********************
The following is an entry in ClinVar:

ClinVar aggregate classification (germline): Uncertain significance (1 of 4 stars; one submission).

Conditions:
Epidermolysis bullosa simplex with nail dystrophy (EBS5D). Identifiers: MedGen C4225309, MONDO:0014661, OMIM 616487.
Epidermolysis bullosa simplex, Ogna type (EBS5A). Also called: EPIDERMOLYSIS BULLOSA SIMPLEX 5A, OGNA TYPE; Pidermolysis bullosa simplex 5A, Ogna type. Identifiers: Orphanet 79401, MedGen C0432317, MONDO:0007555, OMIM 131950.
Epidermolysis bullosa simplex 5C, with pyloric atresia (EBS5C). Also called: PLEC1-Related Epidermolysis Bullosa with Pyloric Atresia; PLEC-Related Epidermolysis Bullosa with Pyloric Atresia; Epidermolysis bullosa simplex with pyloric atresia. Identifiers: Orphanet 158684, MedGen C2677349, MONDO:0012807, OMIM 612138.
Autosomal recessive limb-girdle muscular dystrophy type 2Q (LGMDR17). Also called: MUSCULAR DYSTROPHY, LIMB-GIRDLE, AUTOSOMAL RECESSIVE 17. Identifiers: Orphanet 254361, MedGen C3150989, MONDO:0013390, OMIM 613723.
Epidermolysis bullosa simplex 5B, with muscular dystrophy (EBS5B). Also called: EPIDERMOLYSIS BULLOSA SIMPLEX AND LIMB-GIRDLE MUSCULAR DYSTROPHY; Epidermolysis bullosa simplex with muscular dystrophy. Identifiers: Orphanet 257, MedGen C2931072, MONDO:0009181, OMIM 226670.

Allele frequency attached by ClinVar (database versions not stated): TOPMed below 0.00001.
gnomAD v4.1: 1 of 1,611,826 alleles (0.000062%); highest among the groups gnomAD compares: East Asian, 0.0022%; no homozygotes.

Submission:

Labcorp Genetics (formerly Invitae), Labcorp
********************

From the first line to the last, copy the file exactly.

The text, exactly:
The following is an entry in ClinVar:

ClinVar aggregate classification (germline): Uncertain significance (1 of 4 stars; one submission).

Conditions:
Epidermolysis bullosa simplex with nail dystrophy (EBS5D). Identifiers: MedGen C4225309, MONDO:0014661, OMIM 616487.
Epidermolysis bullosa simplex, Ogna type (EBS5A). Also called: EPIDERMOLYSIS BULLOSA SIMPLEX 5A, OGNA TYPE; Pidermolysis bullosa simplex 5A, Ogna type. Identifiers: Orphanet 79401, MedGen C0432317, MONDO:0007555, OMIM 131950.
Epidermolysis bullosa simplex 5C, with pyloric atresia (EBS5C). Also called: PLEC1-Related Epidermolysis Bullosa with Pyloric Atresia; PLEC-Related Epidermolysis Bullosa with Pyloric Atresia; Epidermolysis bullosa simplex with pyloric atresia. Identifiers: Orphanet 158684, MedGen C2677349, MONDO:0012807, OMIM 612138.
Autosomal recessive limb-girdle muscular dystrophy type 2Q (LGMDR17). Also called: MUSCULAR DYSTROPHY, LIMB-GIRDLE, AUTOSOMAL RECESSIVE 17. Identifiers: Orphanet 254361, MedGen C3150989, MONDO:0013390, OMIM 613723.
Epidermolysis bullosa simplex 5B, with muscular dystrophy (EBS5B). Also called: EPIDERMOLYSIS BULLOSA SIMPLEX AND LIMB-GIRDLE MUSCULAR DYSTROPHY; Epidermolysis bullosa simplex with muscular dystrophy. Identifiers: Orphanet 257, MedGen C2931072, MONDO:0009181, OMIM 226670.

Allele frequency attached by ClinVar (database versions not stated): TOPMed below 0.00001.
gnomAD v4.1: 1 of 1,611,826 alleles (0.000062%); highest among the groups gnomAD compares: East Asian, 0.0022%; no homozygotes.

Submission:

Labcorp Genetics (formerly Invitae), Labcorp